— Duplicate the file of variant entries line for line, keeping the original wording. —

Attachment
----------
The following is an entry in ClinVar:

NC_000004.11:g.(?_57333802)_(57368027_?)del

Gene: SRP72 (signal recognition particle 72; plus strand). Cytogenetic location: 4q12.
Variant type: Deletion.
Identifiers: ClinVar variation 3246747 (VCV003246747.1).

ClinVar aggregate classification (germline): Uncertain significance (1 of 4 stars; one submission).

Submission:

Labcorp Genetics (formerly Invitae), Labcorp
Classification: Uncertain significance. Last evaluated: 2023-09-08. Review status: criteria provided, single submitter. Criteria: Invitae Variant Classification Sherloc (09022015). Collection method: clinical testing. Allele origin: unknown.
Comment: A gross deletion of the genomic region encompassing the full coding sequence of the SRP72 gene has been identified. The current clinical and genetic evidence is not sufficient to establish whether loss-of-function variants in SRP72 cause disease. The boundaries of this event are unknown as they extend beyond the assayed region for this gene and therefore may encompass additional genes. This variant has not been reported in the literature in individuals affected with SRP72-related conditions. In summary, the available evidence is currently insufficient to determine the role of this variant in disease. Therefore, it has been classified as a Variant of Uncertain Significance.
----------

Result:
The following is an entry in ClinVar:

NC_000004.11:g.(?_57333802)_(57368027_?)del

Gene: SRP72 (signal recognition particle 72; plus strand). Cytogenetic location: 4q12.
Variant type: Deletion.
Identifiers: ClinVar variation 3246747 (VCV003246747.1).

ClinVar aggregate classification (germline): Uncertain significance (1 of 4 stars; one submission).

Submission:

Labcorp Genetics (formerly Invitae), Labcorp
Classification: Uncertain significance. Last evaluated: 2023-09-08. Review status: criteria provided, single submitter. Criteria: Invitae Variant Classification Sherloc (09022015). Collection method: clinical testing. Allele origin: unknown.
Comment: A gross deletion of the genomic region encompassing the full coding sequence of the SRP72 gene has been identified. The current clinical and genetic evidence is not sufficient to establish whether loss-of-function variants in SRP72 cause disease. The boundaries of this event are unknown as they extend beyond the assayed region for this gene and therefore may encompass additional genes. This variant has not been reported in the literature in individuals affected with SRP72-related conditions. In summary, the available evidence is currently insufficient to determine the role of this variant in disease. Therefore, it has been classified as a Variant of Uncertain Significance.